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May 25, 2017

"Female Fish Named Susie" - A Real 1936 Astoria, Queens Diver Shares Her Story

Kelly Mullally, Sue Plunkett, and Patricia Furstman 

Kelly Mullally recently purchased four of our Astoria Diving Club t-shirts over two orders. We had to find out why!

Kelly’s great-grandmother, Sue Plunkett (nee Hernstorf), was born in 1922 and moved to Astoria with her family when she was three years old. She was 14 the year both the Triboro Bridge and the Astoria Pool opened. “It was an exciting time for the youth in the area,” Sue said. “It was the new hangout. I was so excited about the high diving board! It was thrilling.”

Diving at Astoria Pool

Sue even got to experience some of the 1936 Olympics trials, which were held at Astoria Pool. “It was awesome,” she said. “I kept thinking to myself that someday I would be in there.”

That same year, Sue was hand-picked by Vic Zoble, the Astoria Pool Supervisor, for the swim team. Zoble was a trainer and diver and mentored a lot of children who swam at the pool. He would watch as the children took turns launching from the diving board. “If he liked what he saw,” Sue said, “he took you off to the side and would teach you. That’s how I started.”

A female fish named Susie

The diving pool was an exciting – if slightly scary – place to be. From the diving board, the surface of the water in the 16-foot deep pool was not visible. Children on either side of the pool would splash so that divers could see the point of entry before taking off from one of the three diving boards, which ranged in height from 10- to 32-feet tall. During diving competitions, divers gained points for various styles of dives, including backflips, forward flips, jackknives and forward dives.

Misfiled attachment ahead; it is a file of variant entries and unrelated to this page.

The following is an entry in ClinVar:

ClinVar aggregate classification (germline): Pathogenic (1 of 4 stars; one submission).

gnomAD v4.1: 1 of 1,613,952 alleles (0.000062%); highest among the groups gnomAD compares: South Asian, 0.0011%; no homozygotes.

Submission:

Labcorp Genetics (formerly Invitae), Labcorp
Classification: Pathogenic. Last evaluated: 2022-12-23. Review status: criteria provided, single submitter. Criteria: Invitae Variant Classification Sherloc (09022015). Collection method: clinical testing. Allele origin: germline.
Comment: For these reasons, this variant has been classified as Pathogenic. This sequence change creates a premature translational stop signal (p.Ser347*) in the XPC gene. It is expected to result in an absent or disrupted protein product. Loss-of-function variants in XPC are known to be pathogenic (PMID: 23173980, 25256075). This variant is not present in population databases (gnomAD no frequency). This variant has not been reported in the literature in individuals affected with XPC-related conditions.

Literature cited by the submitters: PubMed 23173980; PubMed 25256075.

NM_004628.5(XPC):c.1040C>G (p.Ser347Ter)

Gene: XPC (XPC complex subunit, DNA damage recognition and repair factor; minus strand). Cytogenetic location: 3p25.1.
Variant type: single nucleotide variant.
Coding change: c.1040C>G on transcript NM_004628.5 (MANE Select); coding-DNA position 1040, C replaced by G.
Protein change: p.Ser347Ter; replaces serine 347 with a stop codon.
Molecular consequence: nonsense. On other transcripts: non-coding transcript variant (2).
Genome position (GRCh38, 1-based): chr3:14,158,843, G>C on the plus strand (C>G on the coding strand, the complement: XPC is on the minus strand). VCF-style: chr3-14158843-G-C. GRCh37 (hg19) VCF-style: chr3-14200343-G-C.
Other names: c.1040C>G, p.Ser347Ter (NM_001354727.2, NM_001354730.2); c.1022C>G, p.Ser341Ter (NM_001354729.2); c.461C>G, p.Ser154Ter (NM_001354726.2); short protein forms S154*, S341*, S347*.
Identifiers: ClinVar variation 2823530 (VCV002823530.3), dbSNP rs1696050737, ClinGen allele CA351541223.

Sue began swimming and diving competitively in 1936. Three years later, at the age of 17, she narrowed her activities to just competitive swimming.

“Swimming in a race to beat everyone was my favorite,” Sue said. “Mainly I’d compete in the freestyle 150-meter, 50-meter and 25-meter.”


During this time period, most of the hotels in New York and Brooklyn had swimming teams who would compete against each other. Sue swam for the Shelton Dolphins, who practiced at the Shelton Hotel on 54th Street during the season. Over the summers, Sue returned to the Astoria Pool to practice.

Hotel Swimmers

Sue, at podium three, prepares to dive into the pool

In addition to competing, Sue had time for more artistic aquatic pursuits. “The Pool Show” was a popular weekly show created by Vic Zoble. One of his creations was the AquaZanies, a group of young boys that would do crazy comedic and acrobatic antics off the diving boards.

“The AquaZanies would start the show, then the fancy divers would come out,” Sue said. “…followed by 18 girls doing water ballet, of which I was a member. It would be set to music and there would be lights that would move from the diving pool and then into the swimming pool to highlight the different parts of the show.”

Sue even got a chance to perform at the 1939 World’s Fair in Flushing. Zoble took the girls and the AquaZanies to the fair, where the group was offered $100 a night to perform.